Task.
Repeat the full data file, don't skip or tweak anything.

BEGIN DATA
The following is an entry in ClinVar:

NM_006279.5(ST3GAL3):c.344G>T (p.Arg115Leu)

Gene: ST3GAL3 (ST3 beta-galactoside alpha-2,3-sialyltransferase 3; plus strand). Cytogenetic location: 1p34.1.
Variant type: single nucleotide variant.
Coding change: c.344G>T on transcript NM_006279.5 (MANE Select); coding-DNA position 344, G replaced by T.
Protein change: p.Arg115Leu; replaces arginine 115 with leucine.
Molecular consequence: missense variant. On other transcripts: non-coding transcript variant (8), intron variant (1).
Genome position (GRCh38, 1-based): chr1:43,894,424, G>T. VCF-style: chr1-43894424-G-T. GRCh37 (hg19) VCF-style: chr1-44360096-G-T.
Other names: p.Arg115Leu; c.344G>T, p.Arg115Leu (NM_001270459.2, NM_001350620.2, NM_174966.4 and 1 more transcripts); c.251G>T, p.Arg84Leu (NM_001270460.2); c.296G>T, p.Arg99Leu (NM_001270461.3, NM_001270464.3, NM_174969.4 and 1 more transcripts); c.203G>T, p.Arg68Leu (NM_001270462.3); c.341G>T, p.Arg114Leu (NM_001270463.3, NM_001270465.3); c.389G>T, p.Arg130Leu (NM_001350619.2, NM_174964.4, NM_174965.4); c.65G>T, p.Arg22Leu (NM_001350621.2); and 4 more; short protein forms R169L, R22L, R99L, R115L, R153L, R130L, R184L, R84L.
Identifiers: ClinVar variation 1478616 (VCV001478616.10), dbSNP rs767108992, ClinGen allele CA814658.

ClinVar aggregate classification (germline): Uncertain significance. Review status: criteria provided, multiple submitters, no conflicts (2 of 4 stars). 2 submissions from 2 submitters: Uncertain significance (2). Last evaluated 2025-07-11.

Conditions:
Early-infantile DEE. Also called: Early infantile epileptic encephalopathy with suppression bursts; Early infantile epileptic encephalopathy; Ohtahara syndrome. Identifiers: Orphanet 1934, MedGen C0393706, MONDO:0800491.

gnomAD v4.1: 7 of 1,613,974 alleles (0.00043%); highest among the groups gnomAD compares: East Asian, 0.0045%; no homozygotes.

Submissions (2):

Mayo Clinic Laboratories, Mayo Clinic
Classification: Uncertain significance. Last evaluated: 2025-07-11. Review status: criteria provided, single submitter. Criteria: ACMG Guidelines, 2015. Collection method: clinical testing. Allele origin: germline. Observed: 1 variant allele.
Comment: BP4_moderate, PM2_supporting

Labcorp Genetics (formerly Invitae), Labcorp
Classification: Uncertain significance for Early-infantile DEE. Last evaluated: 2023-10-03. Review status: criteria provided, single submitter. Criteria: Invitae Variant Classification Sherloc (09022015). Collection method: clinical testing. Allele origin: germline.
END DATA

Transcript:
The following is an entry in ClinVar:

NM_006279.5(ST3GAL3):c.344G>T (p.Arg115Leu)

Gene: ST3GAL3 (ST3 beta-galactoside alpha-2,3-sialyltransferase 3; plus strand). Cytogenetic location: 1p34.1.
Variant type: single nucleotide variant.
Coding change: c.344G>T on transcript NM_006279.5 (MANE Select); coding-DNA position 344, G replaced by T.
Protein change: p.Arg115Leu; replaces arginine 115 with leucine.
Molecular consequence: missense variant. On other transcripts: non-coding transcript variant (8), intron variant (1).
Genome position (GRCh38, 1-based): chr1:43,894,424, G>T. VCF-style: chr1-43894424-G-T. GRCh37 (hg19) VCF-style: chr1-44360096-G-T.
Other names: p.Arg115Leu; c.344G>T, p.Arg115Leu (NM_001270459.2, NM_001350620.2, NM_174966.4 and 1 more transcripts); c.251G>T, p.Arg84Leu (NM_001270460.2); c.296G>T, p.Arg99Leu (NM_001270461.3, NM_001270464.3, NM_174969.4 and 1 more transcripts); c.203G>T, p.Arg68Leu (NM_001270462.3); c.341G>T, p.Arg114Leu (NM_001270463.3, NM_001270465.3); c.389G>T, p.Arg130Leu (NM_001350619.2, NM_174964.4, NM_174965.4); c.65G>T, p.Arg22Leu (NM_001350621.2); and 4 more; short protein forms R169L, R22L, R99L, R115L, R153L, R130L, R184L, R84L.
Identifiers: ClinVar variation 1478616 (VCV001478616.10), dbSNP rs767108992, ClinGen allele CA814658.

ClinVar aggregate classification (germline): Uncertain significance. Review status: criteria provided, multiple submitters, no conflicts (2 of 4 stars). 2 submissions from 2 submitters: Uncertain significance (2). Last evaluated 2025-07-11.

Conditions:
Early-infantile DEE. Also called: Early infantile epileptic encephalopathy with suppression bursts; Early infantile epileptic encephalopathy; Ohtahara syndrome. Identifiers: Orphanet 1934, MedGen C0393706, MONDO:0800491.

gnomAD v4.1: 7 of 1,613,974 alleles (0.00043%); highest among the groups gnomAD compares: East Asian, 0.0045%; no homozygotes.

Submissions (2):

Mayo Clinic Laboratories, Mayo Clinic
Classification: Uncertain significance. Last evaluated: 2025-07-11. Review status: criteria provided, single submitter. Criteria: ACMG Guidelines, 2015. Collection method: clinical testing. Allele origin: germline. Observed: 1 variant allele.
Comment: BP4_moderate, PM2_supporting

Labcorp Genetics (formerly Invitae), Labcorp
Classification: Uncertain significance for Early-infantile DEE. Last evaluated: 2023-10-03. Review status: criteria provided, single submitter. Criteria: Invitae Variant Classification Sherloc (09022015). Collection method: clinical testing. Allele origin: germline.